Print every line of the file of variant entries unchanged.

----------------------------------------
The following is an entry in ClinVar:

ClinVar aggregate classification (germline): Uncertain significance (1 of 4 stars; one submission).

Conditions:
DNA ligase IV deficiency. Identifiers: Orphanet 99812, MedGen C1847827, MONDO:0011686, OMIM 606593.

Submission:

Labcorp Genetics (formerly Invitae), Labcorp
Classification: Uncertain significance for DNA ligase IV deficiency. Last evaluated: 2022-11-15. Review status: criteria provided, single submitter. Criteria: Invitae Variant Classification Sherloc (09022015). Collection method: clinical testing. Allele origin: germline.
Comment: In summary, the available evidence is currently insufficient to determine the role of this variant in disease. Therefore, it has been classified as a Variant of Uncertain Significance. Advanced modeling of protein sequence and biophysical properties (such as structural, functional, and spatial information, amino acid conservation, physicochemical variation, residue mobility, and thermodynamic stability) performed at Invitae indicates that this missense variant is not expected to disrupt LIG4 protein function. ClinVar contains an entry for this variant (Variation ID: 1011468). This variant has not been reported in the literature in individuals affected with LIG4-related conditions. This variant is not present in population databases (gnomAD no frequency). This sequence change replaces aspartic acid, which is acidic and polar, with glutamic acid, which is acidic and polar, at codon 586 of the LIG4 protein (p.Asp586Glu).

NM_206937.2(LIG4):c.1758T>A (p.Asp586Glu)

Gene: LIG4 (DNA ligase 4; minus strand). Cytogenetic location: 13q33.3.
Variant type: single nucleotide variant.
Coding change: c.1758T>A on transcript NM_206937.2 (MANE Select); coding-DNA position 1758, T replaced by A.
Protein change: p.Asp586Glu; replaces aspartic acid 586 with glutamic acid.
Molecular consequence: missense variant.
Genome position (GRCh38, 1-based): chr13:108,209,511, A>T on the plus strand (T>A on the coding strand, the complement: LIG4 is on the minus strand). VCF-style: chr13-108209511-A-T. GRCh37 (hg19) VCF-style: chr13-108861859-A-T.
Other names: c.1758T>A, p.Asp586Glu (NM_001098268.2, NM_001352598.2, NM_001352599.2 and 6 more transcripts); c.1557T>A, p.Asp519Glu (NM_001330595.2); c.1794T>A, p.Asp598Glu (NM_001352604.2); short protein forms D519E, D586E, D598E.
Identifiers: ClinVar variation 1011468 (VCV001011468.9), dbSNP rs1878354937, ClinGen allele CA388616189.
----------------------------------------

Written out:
The following is an entry in ClinVar:

ClinVar aggregate classification (germline): Uncertain significance (1 of 4 stars; one submission).

Conditions:
DNA ligase IV deficiency. Identifiers: Orphanet 99812, MedGen C1847827, MONDO:0011686, OMIM 606593.

Submission:

Labcorp Genetics (formerly Invitae), Labcorp
Classification: Uncertain significance for DNA ligase IV deficiency. Last evaluated: 2022-11-15. Review status: criteria provided, single submitter. Criteria: Invitae Variant Classification Sherloc (09022015). Collection method: clinical testing. Allele origin: germline.
Comment: In summary, the available evidence is currently insufficient to determine the role of this variant in disease. Therefore, it has been classified as a Variant of Uncertain Significance. Advanced modeling of protein sequence and biophysical properties (such as structural, functional, and spatial information, amino acid conservation, physicochemical variation, residue mobility, and thermodynamic stability) performed at Invitae indicates that this missense variant is not expected to disrupt LIG4 protein function. ClinVar contains an entry for this variant (Variation ID: 1011468). This variant has not been reported in the literature in individuals affected with LIG4-related conditions. This variant is not present in population databases (gnomAD no frequency). This sequence change replaces aspartic acid, which is acidic and polar, with glutamic acid, which is acidic and polar, at codon 586 of the LIG4 protein (p.Asp586Glu).

NM_206937.2(LIG4):c.1758T>A (p.Asp586Glu)

Gene: LIG4 (DNA ligase 4; minus strand). Cytogenetic location: 13q33.3.
Variant type: single nucleotide variant.
Coding change: c.1758T>A on transcript NM_206937.2 (MANE Select); coding-DNA position 1758, T replaced by A.
Protein change: p.Asp586Glu; replaces aspartic acid 586 with glutamic acid.
Molecular consequence: missense variant.
Genome position (GRCh38, 1-based): chr13:108,209,511, A>T on the plus strand (T>A on the coding strand, the complement: LIG4 is on the minus strand). VCF-style: chr13-108209511-A-T. GRCh37 (hg19) VCF-style: chr13-108861859-A-T.
Other names: c.1758T>A, p.Asp586Glu (NM_001098268.2, NM_001352598.2, NM_001352599.2 and 6 more transcripts); c.1557T>A, p.Asp519Glu (NM_001330595.2); c.1794T>A, p.Asp598Glu (NM_001352604.2); short protein forms D519E, D586E, D598E.
Identifiers: ClinVar variation 1011468 (VCV001011468.9), dbSNP rs1878354937, ClinGen allele CA388616189.